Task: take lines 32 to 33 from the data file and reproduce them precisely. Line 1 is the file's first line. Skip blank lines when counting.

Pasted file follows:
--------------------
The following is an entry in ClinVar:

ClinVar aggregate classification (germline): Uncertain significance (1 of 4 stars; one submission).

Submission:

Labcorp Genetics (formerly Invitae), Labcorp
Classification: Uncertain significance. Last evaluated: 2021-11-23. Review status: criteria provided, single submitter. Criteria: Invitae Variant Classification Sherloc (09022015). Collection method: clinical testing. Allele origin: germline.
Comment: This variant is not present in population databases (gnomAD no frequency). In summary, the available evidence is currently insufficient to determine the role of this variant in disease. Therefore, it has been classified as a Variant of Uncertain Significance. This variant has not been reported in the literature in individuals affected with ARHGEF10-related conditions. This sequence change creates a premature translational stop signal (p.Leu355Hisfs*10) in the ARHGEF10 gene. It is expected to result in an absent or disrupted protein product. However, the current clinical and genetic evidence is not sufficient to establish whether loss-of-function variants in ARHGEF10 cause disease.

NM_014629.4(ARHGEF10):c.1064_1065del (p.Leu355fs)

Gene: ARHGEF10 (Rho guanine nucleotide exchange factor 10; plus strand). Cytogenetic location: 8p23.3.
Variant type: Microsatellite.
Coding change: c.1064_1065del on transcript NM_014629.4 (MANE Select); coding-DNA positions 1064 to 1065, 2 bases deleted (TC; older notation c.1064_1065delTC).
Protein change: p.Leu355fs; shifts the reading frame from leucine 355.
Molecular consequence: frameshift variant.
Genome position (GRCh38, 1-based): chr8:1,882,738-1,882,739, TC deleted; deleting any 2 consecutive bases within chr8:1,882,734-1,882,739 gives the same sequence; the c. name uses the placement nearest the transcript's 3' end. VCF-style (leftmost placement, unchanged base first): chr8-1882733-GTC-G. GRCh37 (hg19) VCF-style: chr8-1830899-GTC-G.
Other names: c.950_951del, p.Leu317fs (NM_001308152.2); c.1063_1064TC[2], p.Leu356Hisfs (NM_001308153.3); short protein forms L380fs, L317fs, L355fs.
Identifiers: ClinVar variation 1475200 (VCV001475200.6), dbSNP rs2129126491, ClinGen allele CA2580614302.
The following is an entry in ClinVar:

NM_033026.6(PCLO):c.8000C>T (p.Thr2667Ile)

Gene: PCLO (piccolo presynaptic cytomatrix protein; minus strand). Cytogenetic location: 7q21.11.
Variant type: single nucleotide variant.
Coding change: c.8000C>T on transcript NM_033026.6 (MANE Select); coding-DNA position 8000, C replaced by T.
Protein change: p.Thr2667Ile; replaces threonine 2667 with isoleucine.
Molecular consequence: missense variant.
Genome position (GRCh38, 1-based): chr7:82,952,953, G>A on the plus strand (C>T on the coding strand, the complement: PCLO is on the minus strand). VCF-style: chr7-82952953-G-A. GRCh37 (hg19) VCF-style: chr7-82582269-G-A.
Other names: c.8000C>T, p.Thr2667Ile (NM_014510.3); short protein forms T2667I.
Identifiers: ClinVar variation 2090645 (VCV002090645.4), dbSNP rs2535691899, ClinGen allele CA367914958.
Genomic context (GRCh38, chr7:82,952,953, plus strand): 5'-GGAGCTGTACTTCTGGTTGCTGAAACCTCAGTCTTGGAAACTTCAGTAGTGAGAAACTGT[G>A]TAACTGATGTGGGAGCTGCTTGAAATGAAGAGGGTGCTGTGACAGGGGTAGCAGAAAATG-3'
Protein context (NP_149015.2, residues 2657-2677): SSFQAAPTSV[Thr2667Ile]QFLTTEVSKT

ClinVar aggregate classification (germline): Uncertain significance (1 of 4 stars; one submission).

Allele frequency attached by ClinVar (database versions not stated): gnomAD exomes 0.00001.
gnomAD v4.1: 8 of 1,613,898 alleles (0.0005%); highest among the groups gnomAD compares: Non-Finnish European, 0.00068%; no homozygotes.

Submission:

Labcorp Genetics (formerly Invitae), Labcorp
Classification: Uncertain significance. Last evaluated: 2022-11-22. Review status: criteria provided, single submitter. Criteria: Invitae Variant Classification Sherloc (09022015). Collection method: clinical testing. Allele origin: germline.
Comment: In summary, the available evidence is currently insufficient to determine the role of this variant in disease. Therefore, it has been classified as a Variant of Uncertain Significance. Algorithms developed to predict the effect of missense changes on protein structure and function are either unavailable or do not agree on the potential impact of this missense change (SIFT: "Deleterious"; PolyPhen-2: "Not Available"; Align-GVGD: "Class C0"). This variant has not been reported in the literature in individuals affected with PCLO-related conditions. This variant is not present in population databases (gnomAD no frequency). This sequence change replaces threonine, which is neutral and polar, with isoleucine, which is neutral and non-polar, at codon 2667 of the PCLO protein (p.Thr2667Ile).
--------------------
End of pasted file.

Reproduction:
Labcorp Genetics (formerly Invitae), Labcorp
Classification: Uncertain significance. Last evaluated: 2022-11-22. Review status: criteria provided, single submitter. Criteria: Invitae Variant Classification Sherloc (09022015). Collection method: clinical testing. Allele origin: germline.